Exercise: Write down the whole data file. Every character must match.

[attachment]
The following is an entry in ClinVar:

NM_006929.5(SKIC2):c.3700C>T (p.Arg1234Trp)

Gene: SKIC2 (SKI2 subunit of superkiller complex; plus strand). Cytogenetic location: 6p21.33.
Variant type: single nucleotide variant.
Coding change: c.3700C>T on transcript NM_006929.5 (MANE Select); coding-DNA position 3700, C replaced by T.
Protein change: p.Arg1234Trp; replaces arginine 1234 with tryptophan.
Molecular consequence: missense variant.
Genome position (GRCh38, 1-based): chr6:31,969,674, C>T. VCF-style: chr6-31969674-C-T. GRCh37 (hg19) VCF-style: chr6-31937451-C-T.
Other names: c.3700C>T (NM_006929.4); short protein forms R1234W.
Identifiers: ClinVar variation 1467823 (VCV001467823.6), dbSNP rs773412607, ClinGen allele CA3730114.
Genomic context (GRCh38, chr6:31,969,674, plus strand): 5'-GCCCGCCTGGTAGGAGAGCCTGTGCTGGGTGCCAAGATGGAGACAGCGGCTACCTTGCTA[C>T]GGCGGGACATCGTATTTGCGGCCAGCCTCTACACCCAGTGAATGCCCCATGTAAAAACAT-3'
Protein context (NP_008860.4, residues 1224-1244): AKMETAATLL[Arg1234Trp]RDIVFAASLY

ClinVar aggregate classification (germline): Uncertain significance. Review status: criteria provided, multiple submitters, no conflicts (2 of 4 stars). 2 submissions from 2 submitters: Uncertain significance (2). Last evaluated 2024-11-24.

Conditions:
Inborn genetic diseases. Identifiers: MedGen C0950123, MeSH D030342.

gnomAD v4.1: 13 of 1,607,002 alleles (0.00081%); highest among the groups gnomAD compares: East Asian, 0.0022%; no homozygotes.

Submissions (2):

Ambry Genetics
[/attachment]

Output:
The following is an entry in ClinVar:

NM_006929.5(SKIC2):c.3700C>T (p.Arg1234Trp)

Gene: SKIC2 (SKI2 subunit of superkiller complex; plus strand). Cytogenetic location: 6p21.33.
Variant type: single nucleotide variant.
Coding change: c.3700C>T on transcript NM_006929.5 (MANE Select); coding-DNA position 3700, C replaced by T.
Protein change: p.Arg1234Trp; replaces arginine 1234 with tryptophan.
Molecular consequence: missense variant.
Genome position (GRCh38, 1-based): chr6:31,969,674, C>T. VCF-style: chr6-31969674-C-T. GRCh37 (hg19) VCF-style: chr6-31937451-C-T.
Other names: c.3700C>T (NM_006929.4); short protein forms R1234W.
Identifiers: ClinVar variation 1467823 (VCV001467823.6), dbSNP rs773412607, ClinGen allele CA3730114.
Genomic context (GRCh38, chr6:31,969,674, plus strand): 5'-GCCCGCCTGGTAGGAGAGCCTGTGCTGGGTGCCAAGATGGAGACAGCGGCTACCTTGCTA[C>T]GGCGGGACATCGTATTTGCGGCCAGCCTCTACACCCAGTGAATGCCCCATGTAAAAACAT-3'
Protein context (NP_008860.4, residues 1224-1244): AKMETAATLL[Arg1234Trp]RDIVFAASLY

ClinVar aggregate classification (germline): Uncertain significance. Review status: criteria provided, multiple submitters, no conflicts (2 of 4 stars). 2 submissions from 2 submitters: Uncertain significance (2). Last evaluated 2024-11-24.

Conditions:
Inborn genetic diseases. Identifiers: MedGen C0950123, MeSH D030342.

gnomAD v4.1: 13 of 1,607,002 alleles (0.00081%); highest among the groups gnomAD compares: East Asian, 0.0022%; no homozygotes.

Submissions (2):

Ambry Genetics